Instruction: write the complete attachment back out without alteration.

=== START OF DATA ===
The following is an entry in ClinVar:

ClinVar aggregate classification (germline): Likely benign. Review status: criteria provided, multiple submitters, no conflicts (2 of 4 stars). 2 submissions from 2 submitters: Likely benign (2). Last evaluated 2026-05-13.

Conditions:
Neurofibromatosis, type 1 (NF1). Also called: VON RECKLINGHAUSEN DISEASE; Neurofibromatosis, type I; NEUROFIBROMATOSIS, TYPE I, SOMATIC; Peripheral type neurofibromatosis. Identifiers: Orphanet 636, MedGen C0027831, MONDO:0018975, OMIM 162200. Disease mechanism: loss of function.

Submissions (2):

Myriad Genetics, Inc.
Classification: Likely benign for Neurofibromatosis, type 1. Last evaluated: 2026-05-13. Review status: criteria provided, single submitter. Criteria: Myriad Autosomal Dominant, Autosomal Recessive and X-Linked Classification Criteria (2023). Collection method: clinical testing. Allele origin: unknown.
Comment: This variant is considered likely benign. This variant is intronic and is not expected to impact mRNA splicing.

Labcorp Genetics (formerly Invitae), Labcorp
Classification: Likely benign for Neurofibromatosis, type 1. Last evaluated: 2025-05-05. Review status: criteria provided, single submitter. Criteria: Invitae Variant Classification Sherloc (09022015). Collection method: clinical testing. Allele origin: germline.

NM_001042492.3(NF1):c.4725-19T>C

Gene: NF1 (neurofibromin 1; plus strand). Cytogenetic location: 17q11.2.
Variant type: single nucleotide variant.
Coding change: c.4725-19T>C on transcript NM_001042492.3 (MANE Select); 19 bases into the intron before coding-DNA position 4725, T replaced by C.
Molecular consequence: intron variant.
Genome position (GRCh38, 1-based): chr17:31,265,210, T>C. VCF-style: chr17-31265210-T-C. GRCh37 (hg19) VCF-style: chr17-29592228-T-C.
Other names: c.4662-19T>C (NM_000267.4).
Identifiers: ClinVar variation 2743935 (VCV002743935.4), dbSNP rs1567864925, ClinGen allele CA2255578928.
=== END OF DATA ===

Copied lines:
The following is an entry in ClinVar:

ClinVar aggregate classification (germline): Likely benign. Review status: criteria provided, multiple submitters, no conflicts (2 of 4 stars). 2 submissions from 2 submitters: Likely benign (2). Last evaluated 2026-05-13.

Conditions:
Neurofibromatosis, type 1 (NF1). Also called: VON RECKLINGHAUSEN DISEASE; Neurofibromatosis, type I; NEUROFIBROMATOSIS, TYPE I, SOMATIC; Peripheral type neurofibromatosis. Identifiers: Orphanet 636, MedGen C0027831, MONDO:0018975, OMIM 162200. Disease mechanism: loss of function.

Submissions (2):

Myriad Genetics, Inc.
Classification: Likely benign for Neurofibromatosis, type 1. Last evaluated: 2026-05-13. Review status: criteria provided, single submitter. Criteria: Myriad Autosomal Dominant, Autosomal Recessive and X-Linked Classification Criteria (2023). Collection method: clinical testing. Allele origin: unknown.
Comment: This variant is considered likely benign. This variant is intronic and is not expected to impact mRNA splicing.

Labcorp Genetics (formerly Invitae), Labcorp
Classification: Likely benign for Neurofibromatosis, type 1. Last evaluated: 2025-05-05. Review status: criteria provided, single submitter. Criteria: Invitae Variant Classification Sherloc (09022015). Collection method: clinical testing. Allele origin: germline.

NM_001042492.3(NF1):c.4725-19T>C

Gene: NF1 (neurofibromin 1; plus strand). Cytogenetic location: 17q11.2.
Variant type: single nucleotide variant.
Coding change: c.4725-19T>C on transcript NM_001042492.3 (MANE Select); 19 bases into the intron before coding-DNA position 4725, T replaced by C.
Molecular consequence: intron variant.
Genome position (GRCh38, 1-based): chr17:31,265,210, T>C. VCF-style: chr17-31265210-T-C. GRCh37 (hg19) VCF-style: chr17-29592228-T-C.
Other names: c.4662-19T>C (NM_000267.4).
Identifiers: ClinVar variation 2743935 (VCV002743935.4), dbSNP rs1567864925, ClinGen allele CA2255578928.